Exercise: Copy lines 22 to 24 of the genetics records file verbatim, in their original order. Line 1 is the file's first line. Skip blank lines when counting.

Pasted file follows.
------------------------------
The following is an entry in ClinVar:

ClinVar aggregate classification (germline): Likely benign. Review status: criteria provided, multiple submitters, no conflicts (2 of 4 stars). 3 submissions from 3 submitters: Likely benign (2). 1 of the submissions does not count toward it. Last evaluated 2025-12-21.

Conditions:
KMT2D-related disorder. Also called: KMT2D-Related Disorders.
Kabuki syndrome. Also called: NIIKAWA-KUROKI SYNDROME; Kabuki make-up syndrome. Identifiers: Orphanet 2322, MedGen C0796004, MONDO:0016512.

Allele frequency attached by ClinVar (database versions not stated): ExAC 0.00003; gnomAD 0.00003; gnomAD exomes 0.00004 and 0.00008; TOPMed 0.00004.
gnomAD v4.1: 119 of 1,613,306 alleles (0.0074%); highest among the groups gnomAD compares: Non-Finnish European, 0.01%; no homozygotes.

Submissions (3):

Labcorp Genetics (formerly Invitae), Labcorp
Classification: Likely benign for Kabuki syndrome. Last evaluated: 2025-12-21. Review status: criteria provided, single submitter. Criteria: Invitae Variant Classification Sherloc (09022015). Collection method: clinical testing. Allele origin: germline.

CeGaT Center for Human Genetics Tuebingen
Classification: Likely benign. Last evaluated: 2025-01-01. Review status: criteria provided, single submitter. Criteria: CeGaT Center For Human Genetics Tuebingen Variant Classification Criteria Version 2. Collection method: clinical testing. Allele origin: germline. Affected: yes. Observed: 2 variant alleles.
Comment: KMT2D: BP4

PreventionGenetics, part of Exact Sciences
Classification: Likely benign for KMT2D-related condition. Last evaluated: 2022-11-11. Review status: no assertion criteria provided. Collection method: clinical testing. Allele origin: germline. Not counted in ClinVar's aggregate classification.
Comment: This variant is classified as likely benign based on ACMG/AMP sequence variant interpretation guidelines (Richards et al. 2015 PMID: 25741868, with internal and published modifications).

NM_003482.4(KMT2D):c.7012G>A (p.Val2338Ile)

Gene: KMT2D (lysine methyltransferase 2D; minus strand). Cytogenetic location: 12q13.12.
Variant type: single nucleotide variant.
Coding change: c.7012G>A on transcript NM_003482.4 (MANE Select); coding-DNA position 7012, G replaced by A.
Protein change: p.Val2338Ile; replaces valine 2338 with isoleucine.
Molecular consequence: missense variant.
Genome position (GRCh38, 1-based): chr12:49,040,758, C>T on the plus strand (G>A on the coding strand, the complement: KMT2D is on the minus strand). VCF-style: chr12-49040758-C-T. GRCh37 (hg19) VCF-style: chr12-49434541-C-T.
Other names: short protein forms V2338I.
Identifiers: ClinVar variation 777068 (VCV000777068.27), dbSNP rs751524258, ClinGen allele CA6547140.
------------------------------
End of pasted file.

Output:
Molecular consequence: missense variant.
Genome position (GRCh38, 1-based): chr12:49,040,758, C>T on the plus strand (G>A on the coding strand, the complement: KMT2D is on the minus strand). VCF-style: chr12-49040758-C-T. GRCh37 (hg19) VCF-style: chr12-49434541-C-T.
Other names: short protein forms V2338I.